A hallway in the Plummer Building at Mayo Clinic.
As I sat at the graduation ceremony for my oldest son recently (he has a master’s degree now, yay!), I surveyed the vast audience of new graduates, wondering how the economy can absorb so many people seeking jobs. And to think, new graduates are being let loose on the country all over. So many of them, swarming across the spring landscape. I know not all will slip seamlessly into the perfect jobs. It might take a while. For some, it might take a long while.
It reminded me of a job I had once that was a great fit. As a public service, I’d like to offer some job interview secrets that might help new grads, and employers, too. I am not doing this to show how great I am or because I am a chocolate-covered narcissist with narcissistic filling. Well, maybe I’m a little narcissistic. (Said the woman with a blog about herself.)
Seven years ago, I started feeling overworked and underpaid at my job. I also had a relatively recent master’s degree. Armed with that, and with the restlessness that seems to go with mid-life, I decided to look for a different job. The first one I applied for was a public affairs consultant position with Mayo Clinic in southern Minnesota. The very next day I received a call for an interview. I figured that meant either they were desperate to fill the position, the timing was right, or they were excited by my application. Turns out, it was a combination of all three.
They paid my way for the interview, which included an overnight stay in a hotel. The next morning, I hoofed it through a winter’s chill over to the historic Plummer Building, walking through its ornate brass doors and trying not to be too impressed and overwhelmed by the hallway chandeliers and bathroom stalls made out of marble.
I met the chair of the search committee and the administrative assistant who would be guiding me to other buildings to fill out human resources paperwork and for an informal interview with the head of the Public Affairs Department. Then the search committee chair (who later became my boss) did something for which I will be eternally grateful. She gave me the interview questions ahead of time and allowed me a few minutes to think over my answers.
Why don’t more employers do this? I had never had that happen before, or since (even when I asked). It cut my nervousness by about 85% and it made my answers more cogent, thus making better use of the committee’s time. I mean, half the battle with job interviews is the fear of the unknown. You don’t know what they’re going to ask you, so go into flight or fight mode and freak out. As it was, I had just enough time to write a little outline of my answers for each question.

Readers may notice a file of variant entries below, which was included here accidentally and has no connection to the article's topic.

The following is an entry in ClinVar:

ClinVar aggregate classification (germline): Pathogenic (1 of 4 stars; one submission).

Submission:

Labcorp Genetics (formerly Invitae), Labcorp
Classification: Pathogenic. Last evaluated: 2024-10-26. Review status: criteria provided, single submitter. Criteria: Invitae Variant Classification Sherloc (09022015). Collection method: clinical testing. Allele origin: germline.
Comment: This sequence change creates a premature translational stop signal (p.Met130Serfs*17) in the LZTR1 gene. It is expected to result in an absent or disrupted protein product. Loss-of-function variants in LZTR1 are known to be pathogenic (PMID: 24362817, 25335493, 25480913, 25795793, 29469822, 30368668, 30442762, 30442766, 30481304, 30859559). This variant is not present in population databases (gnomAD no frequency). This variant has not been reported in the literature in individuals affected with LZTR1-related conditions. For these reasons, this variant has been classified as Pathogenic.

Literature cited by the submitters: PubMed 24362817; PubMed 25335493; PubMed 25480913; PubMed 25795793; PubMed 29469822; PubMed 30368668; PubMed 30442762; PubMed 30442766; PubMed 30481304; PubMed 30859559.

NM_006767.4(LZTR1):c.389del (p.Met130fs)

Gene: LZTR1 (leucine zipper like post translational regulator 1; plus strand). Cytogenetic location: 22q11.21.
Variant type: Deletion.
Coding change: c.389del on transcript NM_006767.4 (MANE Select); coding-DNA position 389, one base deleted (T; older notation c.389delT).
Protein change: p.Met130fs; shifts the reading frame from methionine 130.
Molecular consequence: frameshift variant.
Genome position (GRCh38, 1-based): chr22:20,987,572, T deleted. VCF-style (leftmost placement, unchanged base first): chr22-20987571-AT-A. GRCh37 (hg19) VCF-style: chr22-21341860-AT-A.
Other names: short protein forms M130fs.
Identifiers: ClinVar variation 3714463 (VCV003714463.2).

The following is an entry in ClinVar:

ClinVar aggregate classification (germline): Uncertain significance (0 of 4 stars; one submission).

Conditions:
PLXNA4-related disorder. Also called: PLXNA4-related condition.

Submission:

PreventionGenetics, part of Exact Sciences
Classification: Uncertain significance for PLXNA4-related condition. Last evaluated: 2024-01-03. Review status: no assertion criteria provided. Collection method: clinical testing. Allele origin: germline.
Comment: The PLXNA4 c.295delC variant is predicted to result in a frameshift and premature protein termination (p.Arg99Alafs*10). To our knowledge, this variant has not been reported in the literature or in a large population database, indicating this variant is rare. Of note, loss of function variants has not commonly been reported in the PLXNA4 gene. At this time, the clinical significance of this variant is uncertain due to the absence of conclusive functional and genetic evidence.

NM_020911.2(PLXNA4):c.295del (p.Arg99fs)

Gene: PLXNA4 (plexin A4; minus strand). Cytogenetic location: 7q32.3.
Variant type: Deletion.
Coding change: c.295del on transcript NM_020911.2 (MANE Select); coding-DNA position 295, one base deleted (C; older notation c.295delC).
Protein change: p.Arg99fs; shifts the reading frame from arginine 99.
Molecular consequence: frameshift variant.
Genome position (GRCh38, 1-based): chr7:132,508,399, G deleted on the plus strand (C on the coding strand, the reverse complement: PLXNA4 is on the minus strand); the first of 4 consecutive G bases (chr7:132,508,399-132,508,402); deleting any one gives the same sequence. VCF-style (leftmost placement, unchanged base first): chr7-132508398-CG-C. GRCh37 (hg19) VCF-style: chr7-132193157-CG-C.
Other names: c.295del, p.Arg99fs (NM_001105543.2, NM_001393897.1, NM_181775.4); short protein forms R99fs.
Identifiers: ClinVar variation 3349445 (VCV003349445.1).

Just one of the many panels on the brass door to the Plummer Building.
The interview went well. Then I was given over to the administrative assistant for the trek to the other buildings. In case you’re not aware, Mayo Clinic is comprised of many buildings, taking up a good chunk of downtown Rochester, Minn.
I decided to make use of my time with the assistant. I figured she would be a good person to talk to about how she liked working for Mayo. So we talked as we walked. Sometimes I opened building doors for her, sometimes she opened them for me. My interview with the department head was conducted as we sat in a hallway. Keeping from laughing was the hardest part for me because a bunch of boisterous ladies wearing purple dresses and red hats kept passing us. (For the uninformed, see the Red Hat Society.) That interview seemed to go all right, too. Then we were off to human resources and back to the Plumber Building. When we got back to the room where we started, the administrative assistant took off her coat. I saw she was pregnant, so we had a typical “Oh, when are you due?” chat about that.
Experience over, I was free to go. A week later I had a phone interview with the PA Department head’s boss. That went okay, too. Soon after, they offered me the job, and I ended up accepting. Months later, I found out that the reasons my boss reacted so quickly to my application was that a hiring freeze was looming (this was during the 2009 recession) and because she was excited to see my qualifications.
She also said one of the reasons I got the job and the five others they had interviewed before me didn’t, was that I was nice to the administrative assistant. She said the fatal errors by the others were that they were arrogant and treated the assistant as an underling. An organization like Mayo runs on teamwork and compassion, so that was her secret test to see if the job candidates would fit into the work culture.
So, the message I have for employers is to give job candidates a few minutes to review the interview questions beforehand. It will help both them and you.
To job candidates, my message is to study the mission and vision statements for the organization you’re being interviewed by, and try to demonstrate those values. (And just be a good person!)
I am no longer working for Mayo Clinic, but I loved the job. I’m glad I took the chance and made the change. The aftermath wasn’t easy to deal with, but it’s led me to where I am today, which is also a good place.
Good luck grads!